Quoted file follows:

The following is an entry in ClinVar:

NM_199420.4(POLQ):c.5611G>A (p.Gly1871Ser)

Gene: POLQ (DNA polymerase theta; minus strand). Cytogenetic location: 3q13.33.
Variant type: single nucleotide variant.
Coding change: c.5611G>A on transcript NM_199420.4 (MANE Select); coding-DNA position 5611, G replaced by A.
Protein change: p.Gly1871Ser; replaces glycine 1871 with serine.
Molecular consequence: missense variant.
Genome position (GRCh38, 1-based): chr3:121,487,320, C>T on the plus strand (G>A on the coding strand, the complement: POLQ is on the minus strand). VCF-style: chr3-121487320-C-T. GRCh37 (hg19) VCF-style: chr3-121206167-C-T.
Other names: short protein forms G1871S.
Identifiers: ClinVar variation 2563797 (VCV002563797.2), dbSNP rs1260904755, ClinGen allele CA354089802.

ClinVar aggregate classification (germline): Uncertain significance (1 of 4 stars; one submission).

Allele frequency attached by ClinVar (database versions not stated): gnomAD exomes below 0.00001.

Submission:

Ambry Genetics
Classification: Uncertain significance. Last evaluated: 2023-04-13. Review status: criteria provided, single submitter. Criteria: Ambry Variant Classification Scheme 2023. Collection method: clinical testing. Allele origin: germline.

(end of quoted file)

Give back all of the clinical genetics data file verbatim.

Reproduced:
The following is an entry in ClinVar:

NM_199420.4(POLQ):c.5611G>A (p.Gly1871Ser)

Gene: POLQ (DNA polymerase theta; minus strand). Cytogenetic location: 3q13.33.
Variant type: single nucleotide variant.
Coding change: c.5611G>A on transcript NM_199420.4 (MANE Select); coding-DNA position 5611, G replaced by A.
Protein change: p.Gly1871Ser; replaces glycine 1871 with serine.
Molecular consequence: missense variant.
Genome position (GRCh38, 1-based): chr3:121,487,320, C>T on the plus strand (G>A on the coding strand, the complement: POLQ is on the minus strand). VCF-style: chr3-121487320-C-T. GRCh37 (hg19) VCF-style: chr3-121206167-C-T.
Other names: short protein forms G1871S.
Identifiers: ClinVar variation 2563797 (VCV002563797.2), dbSNP rs1260904755, ClinGen allele CA354089802.

ClinVar aggregate classification (germline): Uncertain significance (1 of 4 stars; one submission).

Allele frequency attached by ClinVar (database versions not stated): gnomAD exomes below 0.00001.

Submission:

Ambry Genetics
Classification: Uncertain significance. Last evaluated: 2023-04-13. Review status: criteria provided, single submitter. Criteria: Ambry Variant Classification Scheme 2023. Collection method: clinical testing. Allele origin: germline.